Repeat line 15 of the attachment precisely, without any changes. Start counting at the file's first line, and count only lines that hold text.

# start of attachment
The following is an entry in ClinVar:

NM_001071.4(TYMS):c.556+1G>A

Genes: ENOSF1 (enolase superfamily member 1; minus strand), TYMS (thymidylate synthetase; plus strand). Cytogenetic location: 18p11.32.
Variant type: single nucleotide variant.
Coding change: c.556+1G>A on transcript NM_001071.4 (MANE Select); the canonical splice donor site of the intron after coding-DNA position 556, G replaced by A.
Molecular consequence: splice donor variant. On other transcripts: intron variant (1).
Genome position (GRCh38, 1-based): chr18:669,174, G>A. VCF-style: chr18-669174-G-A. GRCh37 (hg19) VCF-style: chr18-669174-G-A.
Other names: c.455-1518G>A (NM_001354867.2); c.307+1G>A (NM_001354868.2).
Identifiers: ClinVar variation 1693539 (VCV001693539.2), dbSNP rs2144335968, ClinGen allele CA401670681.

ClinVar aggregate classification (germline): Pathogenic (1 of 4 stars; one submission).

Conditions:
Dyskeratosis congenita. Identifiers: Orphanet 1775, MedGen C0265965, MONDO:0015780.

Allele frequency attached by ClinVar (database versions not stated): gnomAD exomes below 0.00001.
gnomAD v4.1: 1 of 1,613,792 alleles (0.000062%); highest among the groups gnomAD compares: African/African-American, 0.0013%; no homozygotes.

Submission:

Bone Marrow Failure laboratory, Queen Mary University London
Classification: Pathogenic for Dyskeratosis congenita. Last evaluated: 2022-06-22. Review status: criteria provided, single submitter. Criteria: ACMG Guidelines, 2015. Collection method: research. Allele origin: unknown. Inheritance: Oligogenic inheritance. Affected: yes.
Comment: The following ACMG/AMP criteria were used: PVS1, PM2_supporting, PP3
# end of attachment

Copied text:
Submission: